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Child safety seats to be given away

Fabio Lopez (from left), Jen Froderman and Tracy Brown were working with parents and children at the Nobles County Fair on Thursday to ensure people are using child and booster seats properly. Throughout the remainder of the fair, families may register for one of two car seats to be given away. The seats were purchased through a donation from Worthington’s Early Risers Kiwanis group. Julie Buntjer/Daily Globe

WORTHINGTON — Throughout her years in law enforcement, Tracy Brown witnessed numerous injuries to children involved in car crashes — injuries that may have been prevented if the children were properly secured in a child safety seat or booster.

At the Nobles County Fair Thursday, Brown — now the Southern Minnesota Child Passenger Safety Liaison — joined Jen Froderman, a Nobles County Community Services (NCCS) social worker, and Fabio Lopez, an outreach working in NCCS’ public health department, in educating the public about the rules of child seatbelt use.

From telling parents that children must be at least 1 year old and weigh a minimum of 20 pounds to be placed in a forward-facing child safety seat; to stressing the importance of using a booster seat for all children who are less than 4 feet, 9 inches tall, Brown said the messages are meant to prevent serious injuries to children involved in crashes.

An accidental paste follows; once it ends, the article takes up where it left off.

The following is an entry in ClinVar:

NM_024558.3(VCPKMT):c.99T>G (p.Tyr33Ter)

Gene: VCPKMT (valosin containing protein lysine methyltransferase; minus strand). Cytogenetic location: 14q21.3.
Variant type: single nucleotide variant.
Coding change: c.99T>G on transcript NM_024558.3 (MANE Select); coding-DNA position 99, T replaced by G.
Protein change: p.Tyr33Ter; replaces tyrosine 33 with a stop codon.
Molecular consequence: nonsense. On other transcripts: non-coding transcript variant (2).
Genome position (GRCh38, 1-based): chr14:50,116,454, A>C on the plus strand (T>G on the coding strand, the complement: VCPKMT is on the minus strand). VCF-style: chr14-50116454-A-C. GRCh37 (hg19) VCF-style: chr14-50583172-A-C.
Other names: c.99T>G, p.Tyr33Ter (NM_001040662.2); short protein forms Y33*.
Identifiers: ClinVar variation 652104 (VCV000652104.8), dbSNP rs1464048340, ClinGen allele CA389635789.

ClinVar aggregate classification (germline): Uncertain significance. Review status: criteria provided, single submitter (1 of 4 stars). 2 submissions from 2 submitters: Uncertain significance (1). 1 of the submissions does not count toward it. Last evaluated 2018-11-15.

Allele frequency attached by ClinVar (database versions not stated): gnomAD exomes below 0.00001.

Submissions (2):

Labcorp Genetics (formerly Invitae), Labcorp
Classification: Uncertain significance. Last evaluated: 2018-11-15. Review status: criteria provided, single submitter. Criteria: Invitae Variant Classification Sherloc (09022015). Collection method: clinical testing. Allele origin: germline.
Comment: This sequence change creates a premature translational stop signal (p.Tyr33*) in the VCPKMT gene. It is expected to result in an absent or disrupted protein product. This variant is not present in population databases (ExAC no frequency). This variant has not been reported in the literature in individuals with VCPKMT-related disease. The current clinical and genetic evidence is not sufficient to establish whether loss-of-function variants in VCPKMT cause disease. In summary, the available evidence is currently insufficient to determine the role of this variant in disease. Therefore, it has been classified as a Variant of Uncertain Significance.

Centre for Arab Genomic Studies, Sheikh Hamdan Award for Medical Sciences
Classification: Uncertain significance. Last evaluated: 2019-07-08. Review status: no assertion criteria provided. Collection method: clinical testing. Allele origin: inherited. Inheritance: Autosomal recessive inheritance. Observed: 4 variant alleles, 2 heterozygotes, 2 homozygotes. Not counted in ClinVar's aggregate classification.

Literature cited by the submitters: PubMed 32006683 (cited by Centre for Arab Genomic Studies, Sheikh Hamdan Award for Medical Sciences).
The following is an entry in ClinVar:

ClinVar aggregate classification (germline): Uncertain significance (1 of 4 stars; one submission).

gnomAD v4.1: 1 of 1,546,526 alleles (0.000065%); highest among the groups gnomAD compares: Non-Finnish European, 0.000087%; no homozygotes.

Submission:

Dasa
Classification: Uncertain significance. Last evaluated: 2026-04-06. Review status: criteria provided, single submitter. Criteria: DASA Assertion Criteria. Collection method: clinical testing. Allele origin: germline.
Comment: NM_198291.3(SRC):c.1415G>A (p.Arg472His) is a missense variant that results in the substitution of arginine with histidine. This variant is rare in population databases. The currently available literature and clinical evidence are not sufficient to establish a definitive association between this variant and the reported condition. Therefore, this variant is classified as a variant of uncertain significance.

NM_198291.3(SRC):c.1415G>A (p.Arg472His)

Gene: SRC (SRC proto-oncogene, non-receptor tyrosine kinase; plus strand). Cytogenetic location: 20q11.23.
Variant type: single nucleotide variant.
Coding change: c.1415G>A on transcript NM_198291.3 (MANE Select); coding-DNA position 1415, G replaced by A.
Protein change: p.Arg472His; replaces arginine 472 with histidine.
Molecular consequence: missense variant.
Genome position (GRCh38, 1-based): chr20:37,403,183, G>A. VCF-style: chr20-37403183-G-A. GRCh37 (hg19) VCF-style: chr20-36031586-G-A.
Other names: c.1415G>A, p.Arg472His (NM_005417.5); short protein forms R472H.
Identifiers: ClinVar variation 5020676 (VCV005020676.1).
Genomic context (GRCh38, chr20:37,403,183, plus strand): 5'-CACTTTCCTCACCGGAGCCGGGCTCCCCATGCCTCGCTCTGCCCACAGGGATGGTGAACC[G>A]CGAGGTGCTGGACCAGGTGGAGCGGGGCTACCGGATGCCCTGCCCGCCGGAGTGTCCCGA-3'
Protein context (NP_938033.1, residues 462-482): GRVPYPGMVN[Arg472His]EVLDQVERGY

Starting Thursday and continuing through Sunday, visitors to the public health booth will be encouraged to register to win one of two child safety seats to be given away — along with educational materials on how to properly install and use the seats. The seats were purchased with donations from Worthington’s Early Risers Kiwanis group.

To register, stop by the public health booth inside the commercial building on the fairgrounds.

Daily Globe Reporter Julie Buntjer may be reached

at 376-7330.

Julie Buntjer

Julie Buntjer joined the Globe newsroom in December 2003, after working more than nine years for weekly newspapers. A native of Worthington and graduate of Worthington High School, then-Worthington Community College and South Dakota State University, she has a bachelor's degree in agriculture journalism. At The Globe, Julie covers the agricultural beat, as well as Nobles County government, watersheds, community news and feature stories. In her spare time, she enjoys needlework (cross-stitch and hardanger embroidery), reading, travel, fishing and spending time with family. Find more of her stories of farm life, family and various other tidbits at

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